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Michigan Housing Authority has plan to put millions into affordable housing

indysystem - stock.adobe.com

The Michigan State Housing Development Authority has a plan to distribute more than $63 million dollars in American Rescue Plan Act funding.

Those funds are to support homeless and at risk people across the state.

The plan will need to be approved by the Department of Housing and Urban Planning known as HUD.

If approved, the money will be used for creating affordable housing, eviction prevention and financial assistance and case management that will help families experiencing homelessness find new housing.

It'll also be used for buying non-congregate sheltering, such as motels that offer private rooms for people experiencing homelessness.

Kelly Rose is the chief housing solutions officer for Michigan’s housing authority.

“Yes it's going to take a couple of years to get those new units built because it isn't a super fast process. But we're very hopeful. A couple of years people will have an easier time finding a new place to live," Rose said.

Rose says there are currently between 55,000 and 60,000 people experiencing homelessness in Michigan.

Over $43 million dollars will go towards building affordable housing with low-income housing tax credits. Officials anticipate 1,000 to 1,200 new rental units with 275 to 300 of them being dedicated as permanent supportive housing. $4 million will go towards supportive services for those families living in supportive housing.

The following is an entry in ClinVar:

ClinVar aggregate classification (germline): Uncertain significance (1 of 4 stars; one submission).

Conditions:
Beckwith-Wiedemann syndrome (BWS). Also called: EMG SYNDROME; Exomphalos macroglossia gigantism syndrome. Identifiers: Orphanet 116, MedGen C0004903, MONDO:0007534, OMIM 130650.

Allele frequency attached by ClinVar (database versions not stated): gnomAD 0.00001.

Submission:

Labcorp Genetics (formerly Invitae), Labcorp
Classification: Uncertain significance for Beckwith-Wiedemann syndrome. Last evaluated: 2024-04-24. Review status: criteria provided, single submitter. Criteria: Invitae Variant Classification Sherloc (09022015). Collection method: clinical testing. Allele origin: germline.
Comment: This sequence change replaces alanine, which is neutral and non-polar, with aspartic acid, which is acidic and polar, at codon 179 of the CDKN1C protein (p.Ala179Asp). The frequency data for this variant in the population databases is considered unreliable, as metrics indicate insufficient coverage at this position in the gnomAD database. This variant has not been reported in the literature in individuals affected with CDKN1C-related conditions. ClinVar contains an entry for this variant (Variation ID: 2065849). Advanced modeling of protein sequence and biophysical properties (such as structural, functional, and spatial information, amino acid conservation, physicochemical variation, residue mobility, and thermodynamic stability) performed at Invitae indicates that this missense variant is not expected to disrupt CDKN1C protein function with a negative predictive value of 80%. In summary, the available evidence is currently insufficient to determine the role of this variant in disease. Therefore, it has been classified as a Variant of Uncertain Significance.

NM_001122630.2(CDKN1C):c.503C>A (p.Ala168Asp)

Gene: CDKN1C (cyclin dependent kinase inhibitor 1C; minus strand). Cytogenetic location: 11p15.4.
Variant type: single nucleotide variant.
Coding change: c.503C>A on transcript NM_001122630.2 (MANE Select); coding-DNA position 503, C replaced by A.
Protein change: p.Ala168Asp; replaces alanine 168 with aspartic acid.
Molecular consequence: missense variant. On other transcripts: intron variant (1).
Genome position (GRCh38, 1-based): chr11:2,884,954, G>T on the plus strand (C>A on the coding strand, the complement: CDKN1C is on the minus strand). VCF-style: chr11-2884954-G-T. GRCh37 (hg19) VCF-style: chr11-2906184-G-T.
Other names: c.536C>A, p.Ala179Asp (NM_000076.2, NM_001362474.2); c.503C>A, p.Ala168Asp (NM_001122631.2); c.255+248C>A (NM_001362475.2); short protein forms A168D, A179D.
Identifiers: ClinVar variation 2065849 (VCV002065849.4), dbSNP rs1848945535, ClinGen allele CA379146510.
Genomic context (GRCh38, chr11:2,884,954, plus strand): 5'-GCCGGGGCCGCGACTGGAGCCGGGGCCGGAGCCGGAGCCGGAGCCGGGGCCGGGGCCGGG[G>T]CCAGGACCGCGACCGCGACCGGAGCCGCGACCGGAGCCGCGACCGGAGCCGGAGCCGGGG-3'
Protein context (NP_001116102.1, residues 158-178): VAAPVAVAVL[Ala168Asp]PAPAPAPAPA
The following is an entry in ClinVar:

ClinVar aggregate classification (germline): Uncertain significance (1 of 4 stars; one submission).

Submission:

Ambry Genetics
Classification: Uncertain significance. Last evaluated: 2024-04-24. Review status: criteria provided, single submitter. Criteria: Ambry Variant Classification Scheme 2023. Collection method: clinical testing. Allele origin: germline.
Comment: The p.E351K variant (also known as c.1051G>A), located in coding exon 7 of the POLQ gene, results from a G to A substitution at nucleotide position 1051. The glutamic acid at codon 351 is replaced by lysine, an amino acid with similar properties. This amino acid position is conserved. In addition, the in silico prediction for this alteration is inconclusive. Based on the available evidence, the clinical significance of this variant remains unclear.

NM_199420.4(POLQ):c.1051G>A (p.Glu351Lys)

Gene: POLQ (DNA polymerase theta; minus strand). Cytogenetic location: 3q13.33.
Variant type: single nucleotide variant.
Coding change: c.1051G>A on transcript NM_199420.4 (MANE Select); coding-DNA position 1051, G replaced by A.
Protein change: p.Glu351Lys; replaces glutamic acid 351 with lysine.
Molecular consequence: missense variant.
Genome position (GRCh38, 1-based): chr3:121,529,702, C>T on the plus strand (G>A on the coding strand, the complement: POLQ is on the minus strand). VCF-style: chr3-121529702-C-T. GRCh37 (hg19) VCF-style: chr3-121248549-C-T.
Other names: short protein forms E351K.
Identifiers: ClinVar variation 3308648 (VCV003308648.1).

"And we intend to make this at a variety of different price points so that people that are a little bit more in the middle income aspects are also getting access to new units and also people who are really our most vulnerable in Michigan, people experiencing homelessness that are really low income have the hardest time of anybody finding a unit, finding a new home if they've been evicted or are in an emergency shelter," Rose said.

The state is putting $5 million towards eviction prevention assistance, such as paying up to six months of arrears and up to three months of future rent assistance.

$1 million for 3 years will be set aside to assist agencies with finding people experiencing homeless a new place to live.

MSHDA plans to allocate $6 million for non-congregate shelters.

The last $2.5 million is for planning and hiring staff.

"We know that affordable housing is desperately needed all across the state and in every community," Rose said. "So, you know, this is just one program that we're going to be, you know, that will be rolling out over the next six months or so with new funding sources that have just recently been appropriated to really try to increase affordable housing as much as we can and to use the resources as efficiently as possible to make as many new housing units."

Briana Rice is Michigan Public's criminal justice reporter. She's focused on what Detroiters need to feel safe and whether they're getting it.
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